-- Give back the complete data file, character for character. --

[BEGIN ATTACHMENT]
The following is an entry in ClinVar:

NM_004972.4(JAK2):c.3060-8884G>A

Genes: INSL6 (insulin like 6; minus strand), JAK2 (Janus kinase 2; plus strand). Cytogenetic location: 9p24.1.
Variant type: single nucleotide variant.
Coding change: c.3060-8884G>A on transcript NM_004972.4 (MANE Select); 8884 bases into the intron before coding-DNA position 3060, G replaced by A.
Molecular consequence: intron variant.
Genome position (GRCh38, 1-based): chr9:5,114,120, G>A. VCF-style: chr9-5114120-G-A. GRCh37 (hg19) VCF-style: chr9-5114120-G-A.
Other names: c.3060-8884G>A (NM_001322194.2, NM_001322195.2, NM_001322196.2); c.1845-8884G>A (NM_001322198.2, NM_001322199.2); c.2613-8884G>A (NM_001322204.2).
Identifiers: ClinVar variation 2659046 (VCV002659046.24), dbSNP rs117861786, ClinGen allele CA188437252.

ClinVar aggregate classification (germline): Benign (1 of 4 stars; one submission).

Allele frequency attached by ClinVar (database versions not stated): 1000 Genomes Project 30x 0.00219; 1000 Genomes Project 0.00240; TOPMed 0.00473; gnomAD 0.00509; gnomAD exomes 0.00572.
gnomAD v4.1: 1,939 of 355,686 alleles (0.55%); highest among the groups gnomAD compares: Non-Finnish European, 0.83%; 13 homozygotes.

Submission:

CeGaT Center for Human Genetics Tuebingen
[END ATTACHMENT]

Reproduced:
The following is an entry in ClinVar:

NM_004972.4(JAK2):c.3060-8884G>A

Genes: INSL6 (insulin like 6; minus strand), JAK2 (Janus kinase 2; plus strand). Cytogenetic location: 9p24.1.
Variant type: single nucleotide variant.
Coding change: c.3060-8884G>A on transcript NM_004972.4 (MANE Select); 8884 bases into the intron before coding-DNA position 3060, G replaced by A.
Molecular consequence: intron variant.
Genome position (GRCh38, 1-based): chr9:5,114,120, G>A. VCF-style: chr9-5114120-G-A. GRCh37 (hg19) VCF-style: chr9-5114120-G-A.
Other names: c.3060-8884G>A (NM_001322194.2, NM_001322195.2, NM_001322196.2); c.1845-8884G>A (NM_001322198.2, NM_001322199.2); c.2613-8884G>A (NM_001322204.2).
Identifiers: ClinVar variation 2659046 (VCV002659046.24), dbSNP rs117861786, ClinGen allele CA188437252.

ClinVar aggregate classification (germline): Benign (1 of 4 stars; one submission).

Allele frequency attached by ClinVar (database versions not stated): 1000 Genomes Project 30x 0.00219; 1000 Genomes Project 0.00240; TOPMed 0.00473; gnomAD 0.00509; gnomAD exomes 0.00572.
gnomAD v4.1: 1,939 of 355,686 alleles (0.55%); highest among the groups gnomAD compares: Non-Finnish European, 0.83%; 13 homozygotes.

Submission:

CeGaT Center for Human Genetics Tuebingen